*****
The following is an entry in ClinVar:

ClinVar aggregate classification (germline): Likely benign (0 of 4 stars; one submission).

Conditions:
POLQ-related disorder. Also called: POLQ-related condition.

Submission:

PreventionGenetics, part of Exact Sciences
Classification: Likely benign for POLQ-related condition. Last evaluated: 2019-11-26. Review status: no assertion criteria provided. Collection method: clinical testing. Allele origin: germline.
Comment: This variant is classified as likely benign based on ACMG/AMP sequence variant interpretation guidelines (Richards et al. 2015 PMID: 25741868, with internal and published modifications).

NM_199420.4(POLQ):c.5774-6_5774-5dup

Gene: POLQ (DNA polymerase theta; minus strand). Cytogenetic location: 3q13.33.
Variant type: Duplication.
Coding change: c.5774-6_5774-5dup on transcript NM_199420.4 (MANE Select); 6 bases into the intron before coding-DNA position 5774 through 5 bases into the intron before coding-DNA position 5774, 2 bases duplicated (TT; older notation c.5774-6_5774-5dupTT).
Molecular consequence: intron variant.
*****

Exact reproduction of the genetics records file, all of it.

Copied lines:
The following is an entry in ClinVar:

ClinVar aggregate classification (germline): Likely benign (0 of 4 stars; one submission).

Conditions:
POLQ-related disorder. Also called: POLQ-related condition.

Submission:

PreventionGenetics, part of Exact Sciences
Classification: Likely benign for POLQ-related condition. Last evaluated: 2019-11-26. Review status: no assertion criteria provided. Collection method: clinical testing. Allele origin: germline.
Comment: This variant is classified as likely benign based on ACMG/AMP sequence variant interpretation guidelines (Richards et al. 2015 PMID: 25741868, with internal and published modifications).

NM_199420.4(POLQ):c.5774-6_5774-5dup

Gene: POLQ (DNA polymerase theta; minus strand). Cytogenetic location: 3q13.33.
Variant type: Duplication.
Coding change: c.5774-6_5774-5dup on transcript NM_199420.4 (MANE Select); 6 bases into the intron before coding-DNA position 5774 through 5 bases into the intron before coding-DNA position 5774, 2 bases duplicated (TT; older notation c.5774-6_5774-5dupTT).
Molecular consequence: intron variant.